Home Biology Former Berkeley mayoral candidate convicted for stealing newborn goat.

Former Berkeley mayoral candidate convicted for stealing newborn goat.

Former Berkeley mayoral candidate convicted for stealing newborn goat.

Wayne Hsiung, founder of animal rights group Direct Action Everywhere, was convicted of two criminal offenses in North Carolina on December 6. Credit: Wayne for Mayor

Wayne Hsiung, the animal rights activist who unsuccessfully ran for mayor of Berkeley in 2020 was indicted on criminal charges this week for stealing baby goats from a North Carolina farm.

This is the first time Hsiung has been convicted of criminal charges even though he faces more than a dozen criminal charges for taking animals from private property in many states. Most of the other charges have been dropped or have not yet been brought to trial. During his mayoral campaign, Hsiung said he did not believe the prison term he might face would interfere with his ability to be an effective mayor.

The Transylvania Provincial High Court judge gave Hsiung a six to 17-month suspended prison sentence for theft, breaking and entering. Hsiung will also serve 24 months on supervised probation. The judge ordered Hsiung to pay $250 in compensation to the goat breeder he had stolen from.

Hsiung said he plans to appeal.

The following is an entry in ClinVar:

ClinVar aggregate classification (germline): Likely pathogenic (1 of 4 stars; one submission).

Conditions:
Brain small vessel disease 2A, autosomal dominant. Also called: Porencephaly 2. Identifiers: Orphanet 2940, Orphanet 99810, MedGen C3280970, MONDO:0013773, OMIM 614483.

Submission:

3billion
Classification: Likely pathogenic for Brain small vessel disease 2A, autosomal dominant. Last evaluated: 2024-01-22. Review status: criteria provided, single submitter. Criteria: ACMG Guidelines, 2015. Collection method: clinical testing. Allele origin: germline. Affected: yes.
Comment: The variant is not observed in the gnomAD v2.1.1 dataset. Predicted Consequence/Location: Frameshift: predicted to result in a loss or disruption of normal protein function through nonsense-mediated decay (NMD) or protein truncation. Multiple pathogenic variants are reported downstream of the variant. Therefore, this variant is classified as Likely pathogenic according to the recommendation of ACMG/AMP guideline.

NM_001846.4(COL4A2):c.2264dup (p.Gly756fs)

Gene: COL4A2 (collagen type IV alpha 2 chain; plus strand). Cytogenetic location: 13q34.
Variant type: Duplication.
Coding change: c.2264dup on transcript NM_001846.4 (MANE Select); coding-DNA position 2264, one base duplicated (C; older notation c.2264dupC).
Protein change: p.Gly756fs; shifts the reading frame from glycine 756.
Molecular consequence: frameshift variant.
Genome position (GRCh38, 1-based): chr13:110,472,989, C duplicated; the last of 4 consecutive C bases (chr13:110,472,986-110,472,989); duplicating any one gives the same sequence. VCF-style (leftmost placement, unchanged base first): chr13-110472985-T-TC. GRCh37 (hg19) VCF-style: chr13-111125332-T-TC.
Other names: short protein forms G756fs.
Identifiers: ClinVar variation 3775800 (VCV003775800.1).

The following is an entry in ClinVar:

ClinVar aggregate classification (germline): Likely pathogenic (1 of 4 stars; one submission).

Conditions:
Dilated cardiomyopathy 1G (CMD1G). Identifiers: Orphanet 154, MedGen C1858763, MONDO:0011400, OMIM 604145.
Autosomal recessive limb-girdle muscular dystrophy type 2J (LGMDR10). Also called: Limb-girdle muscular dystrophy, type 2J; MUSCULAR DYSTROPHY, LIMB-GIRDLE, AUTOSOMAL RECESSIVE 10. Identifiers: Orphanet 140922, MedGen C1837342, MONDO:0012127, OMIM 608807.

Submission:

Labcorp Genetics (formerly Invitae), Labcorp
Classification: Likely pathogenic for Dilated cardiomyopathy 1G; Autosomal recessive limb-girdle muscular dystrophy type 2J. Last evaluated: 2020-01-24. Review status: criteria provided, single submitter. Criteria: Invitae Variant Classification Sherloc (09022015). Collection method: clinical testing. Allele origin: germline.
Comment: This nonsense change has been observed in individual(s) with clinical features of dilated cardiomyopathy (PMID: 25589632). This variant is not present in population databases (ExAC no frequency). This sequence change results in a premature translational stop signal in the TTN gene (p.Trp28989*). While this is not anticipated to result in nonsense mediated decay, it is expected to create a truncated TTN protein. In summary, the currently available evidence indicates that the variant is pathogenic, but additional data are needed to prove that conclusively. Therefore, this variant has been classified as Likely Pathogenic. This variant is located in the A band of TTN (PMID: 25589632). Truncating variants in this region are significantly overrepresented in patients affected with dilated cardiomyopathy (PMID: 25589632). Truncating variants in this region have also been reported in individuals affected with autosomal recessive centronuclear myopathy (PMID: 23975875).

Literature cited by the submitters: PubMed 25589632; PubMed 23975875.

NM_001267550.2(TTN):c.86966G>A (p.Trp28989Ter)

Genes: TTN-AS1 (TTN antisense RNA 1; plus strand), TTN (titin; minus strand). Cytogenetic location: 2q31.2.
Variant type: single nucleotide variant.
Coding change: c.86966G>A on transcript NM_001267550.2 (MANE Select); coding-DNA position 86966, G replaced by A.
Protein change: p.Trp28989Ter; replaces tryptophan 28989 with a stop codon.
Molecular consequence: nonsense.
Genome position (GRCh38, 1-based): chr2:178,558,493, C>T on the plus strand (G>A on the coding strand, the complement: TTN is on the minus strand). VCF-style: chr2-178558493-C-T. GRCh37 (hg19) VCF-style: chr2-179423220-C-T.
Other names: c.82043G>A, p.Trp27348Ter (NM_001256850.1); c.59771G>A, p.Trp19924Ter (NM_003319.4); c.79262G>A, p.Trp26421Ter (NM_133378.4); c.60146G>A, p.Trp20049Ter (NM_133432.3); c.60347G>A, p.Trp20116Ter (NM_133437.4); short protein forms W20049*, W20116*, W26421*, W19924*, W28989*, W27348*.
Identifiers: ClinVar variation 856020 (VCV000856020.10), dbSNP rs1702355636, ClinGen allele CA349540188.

Hsiung had hoped to argue in court that he had a legal basis for taking the 6-day-old goats from Sospiro Ranch in February 2018 because he believed the goats were suffering and could face a cruel death if they were slaughtered. Direct Action Everywhere, the Berkeley-based Hsiung animal rights group it co-founded in 2013, has carried out several what it calls “open rescues” across the US in part to advance this legal agenda and draw attention to what it sees as animal cruelty on factory farms. .

But most courts do not allow the concept of a right to rescue to be introduced, Hsiung and a group of sympathetic lawyers discussed on the September panel at the Animal Liberation Conference in Auckland.

This was what happened in North Carolina. When Hsiung, who represented himself, attempted to put forth some of the philosophy behind his decision to take the goats into opening arguments, district attorneys in the case contested and Judge Peter Knight upheld the objections, according to the Transylvania Times.

“During opening statements last Thursday, Supreme Court Justice Peter Knight received many of the objections of prosecutors Robert Brackett and Jason Hayes, and Hsiung was unable to finish his opening statements to the jury,” the newspaper reported.

Drawing of a man in the lawsuit presenting arguments in court
A sketch by artist Wayne Hsiung presenting his closing argument to jurors in Transylvania on December 6. Credit: Kitty Jones / Direct Action Everywhere

The judge also approved the plaintiff’s pretrial petitions to exclude testimony from a vet who wanted to discuss the goats’ condition, according to the Transylvania Times.

The newspaper reported that “Knight also rejected a proposal from Hsiung… He sought to dismiss his accusations on animal character grounds and argued that ‘a conscious non-human animal is not property subject to the state theft law’.”

Hsuing said in his December 6 Substack newsletter that his conviction was in fact a victory and was part of DxE’s long-term plan to draw attention to his case. “The most important thing, going back to the founding days of DxE in early 2013, is that we harness oppression to bring about change,” he wrote.